Archive for November, 2013

November 29, 2013

Ho Chi Minh City Has Early Celebration Of Laos National Day (December 2nd)

Ho Chi Minh City Has Early Celebration Of Laos National Day

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December 29, 2013
HCM CITY, Nov 29 (Bernama) – A ceremony commemorating the 38th anniversary of Laos’ National Day was held in Ho Chi Minh City on Friday, Vietnam News Agency (VNA) reported.Laos’ National Day is traditionally celebrated on Dec 2 every year to mark the establishment of the Lao People’s Democratic Republic in 1975.

Southideth Phommalat, Laos consul-general in HCM City, said at the event the support provided by the Vietnamese government and people has played a vital role in Laos’ achievements in national construction and defence.

Vietnam-Laos Friendship Association chairman Phan Xuan Bien speaking at the same occasion said close ties and cooperation between both countries have contributed to the development of sectors such as agriculture, healthcare, education and human resources.

Two-way trade between Vietnam and Laos reached US$733.5 million in the first nine months of the year, up 11.6 percent year on year.

Vietnam is Laos’ leading foreign investor with US$5.2 billion in investments.


November 22, 2013

Thailand’s War of Attrition


Thailand’s War of Attrition

As the government and opposition forces take to the streets, an exiled billionaire waits in the wings, and battle lines are drawn.

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BANGKOK — With his sister in office, a majority in the lower house, and billions in the bank, Thailand’s self-exiled former Prime Minister Thaksin Shinawatra had every reason to feel confident he might soon return home. But an attempt by the ruling Pheu Thai party to ram a sweeping political amnesty through parliament has backfired. As the government he influences from overseas fights for survival, Thailand’s latest political crisis threatens longer-term damage to Thaksin’s support base. And it leaves him a long way from home.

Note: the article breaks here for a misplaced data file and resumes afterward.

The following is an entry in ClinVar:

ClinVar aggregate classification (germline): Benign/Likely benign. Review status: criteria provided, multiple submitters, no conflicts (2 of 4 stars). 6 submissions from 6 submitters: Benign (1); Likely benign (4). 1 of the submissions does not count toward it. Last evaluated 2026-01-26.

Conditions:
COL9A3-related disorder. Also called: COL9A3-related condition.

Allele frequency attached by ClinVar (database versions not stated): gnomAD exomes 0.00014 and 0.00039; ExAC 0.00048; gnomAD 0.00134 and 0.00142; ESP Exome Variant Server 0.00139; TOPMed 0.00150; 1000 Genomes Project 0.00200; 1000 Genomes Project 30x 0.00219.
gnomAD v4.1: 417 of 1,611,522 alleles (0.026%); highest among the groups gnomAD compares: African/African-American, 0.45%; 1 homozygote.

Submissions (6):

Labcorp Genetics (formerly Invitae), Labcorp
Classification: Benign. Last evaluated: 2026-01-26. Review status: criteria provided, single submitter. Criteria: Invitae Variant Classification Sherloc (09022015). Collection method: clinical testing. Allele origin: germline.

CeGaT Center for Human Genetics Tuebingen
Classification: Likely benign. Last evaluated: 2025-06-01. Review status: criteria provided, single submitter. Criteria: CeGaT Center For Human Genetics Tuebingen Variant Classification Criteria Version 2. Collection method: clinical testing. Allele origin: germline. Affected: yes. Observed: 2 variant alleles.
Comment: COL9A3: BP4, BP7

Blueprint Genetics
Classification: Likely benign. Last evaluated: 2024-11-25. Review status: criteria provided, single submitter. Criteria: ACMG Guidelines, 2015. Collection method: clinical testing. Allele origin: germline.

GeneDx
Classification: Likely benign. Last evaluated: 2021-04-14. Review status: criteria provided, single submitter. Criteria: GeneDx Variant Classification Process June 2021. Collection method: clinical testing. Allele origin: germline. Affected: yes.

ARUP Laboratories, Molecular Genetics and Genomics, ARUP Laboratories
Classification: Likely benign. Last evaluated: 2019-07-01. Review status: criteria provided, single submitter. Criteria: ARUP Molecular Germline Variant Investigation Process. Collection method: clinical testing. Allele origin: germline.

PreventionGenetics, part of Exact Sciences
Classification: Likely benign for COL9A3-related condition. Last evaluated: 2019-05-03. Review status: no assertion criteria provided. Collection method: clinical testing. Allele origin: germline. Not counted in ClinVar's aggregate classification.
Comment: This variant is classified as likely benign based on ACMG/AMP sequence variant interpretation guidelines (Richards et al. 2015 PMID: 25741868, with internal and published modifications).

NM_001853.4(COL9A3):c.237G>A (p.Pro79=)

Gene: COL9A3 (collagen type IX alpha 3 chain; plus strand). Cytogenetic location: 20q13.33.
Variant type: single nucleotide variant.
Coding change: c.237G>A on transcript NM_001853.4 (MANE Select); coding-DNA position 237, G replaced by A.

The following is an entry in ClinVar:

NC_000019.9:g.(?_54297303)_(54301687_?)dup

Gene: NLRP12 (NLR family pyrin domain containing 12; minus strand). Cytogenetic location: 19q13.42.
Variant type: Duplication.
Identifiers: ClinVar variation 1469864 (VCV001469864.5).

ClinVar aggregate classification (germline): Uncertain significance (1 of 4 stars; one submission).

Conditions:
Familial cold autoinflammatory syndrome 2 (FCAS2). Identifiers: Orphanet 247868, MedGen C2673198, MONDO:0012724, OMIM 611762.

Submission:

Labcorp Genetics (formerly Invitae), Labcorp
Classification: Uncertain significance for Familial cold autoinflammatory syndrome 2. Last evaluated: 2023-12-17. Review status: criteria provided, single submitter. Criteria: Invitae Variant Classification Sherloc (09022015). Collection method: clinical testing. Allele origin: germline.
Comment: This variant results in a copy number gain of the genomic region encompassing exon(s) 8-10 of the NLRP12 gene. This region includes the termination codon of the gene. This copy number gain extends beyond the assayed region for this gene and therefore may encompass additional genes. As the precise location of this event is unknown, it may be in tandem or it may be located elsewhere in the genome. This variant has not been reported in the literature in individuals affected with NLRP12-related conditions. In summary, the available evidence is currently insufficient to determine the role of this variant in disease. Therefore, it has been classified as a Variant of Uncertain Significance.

Portrayed by the Shinawatras as an attempt to draw a line under nearly a decade of bruising political encounters, the amnesty bill would have cleared Thaksin of a two-year prison term for graft in absentia after his ouster by coup in 2006. Murder charges against Abhisit Vejjajiva, leader of the opposition Democrat Party, over his role in crushing Bangkok street protests by Thaksin supporters, known as “Red Shirts,” when he was prime minister in 2010 would also have been quashed.

“Should we reset and move on or should we continue to fight?” Thaksin said in a last-ditch attempt at convincing his opponents that the bill could lead to political reconciliation during an interview published in Thai and English on Oct. 24.

Eight days later, the Pheu Thai-dominated lower house unanimously passed the bill amid an opposition walkout. By the time it reached the upper house on Nov. 12, however, the bill had become so toxic that senators had little choice but to reject it 141-0.

As it reached the Senate, almost every corner of Thai society was livid. Office workers in the central Silom district of Bangkok left their desks and poured into the street blowing whistles; university staff and students marched together on campuses, and opposition supporters set up tents around the capital’s Democracy Monument near the seat of government.

A bill that was designed to “reset” the country’s long-running political feud by clearing everyone’s name thereby — in theory, keeping everyone happy — had achieved the opposite. For Thaksin supporters, many of whom were killed and injured at the hands of the military in 2010, the amnesty would clear main opposition Democrat Party leader Abhisit, a man they commonly refer to as “the murderer.” For his opponents, the bill is seen as a cynical attempt by the government to sweep graft under the carpet and smooth the return of a hated and divisive figure. There are also fears that Thaksin’s assets worth $1.47 billion could be unfrozen.

Following a coup in September 2006, Thailand’s political divide has widened in a cyclical series of political crises typified by protests and clashes involving the “Yellow Shirts,” self-proclaimed defenders of the monarchy, and the Red Shirts, opponents of the coup. As a result, chaos has become a regular feature of life in the Thai capital: In November 2008, Yellow Shirts seized both Bangkok airports to protest a new government deemed a proxy of Thaksin; less than two years later, parts of Bangkok were turned into free-fire zones as the army clashed with encamped Red Shirts. Amid the battles, the Reds have aimed to overturn the constitutional legacy of the coup in the name of greater democratic reform. For the Yellows, the goal remains the end of Thaksin’s influence, a man deemed a threat to the monarchy, an enduring symbol of graft and greed.

“Corruption is the No. 1 problem with the government,” says Chao Chaonarich, a real-estate agent from Bangkok. One of the thousands of Yellow Shirt protesters who continue to rally in Bangkok as the opposition aims to topple Yingluck, Chao complained the government’s record was far from stellar even before the amnesty bill.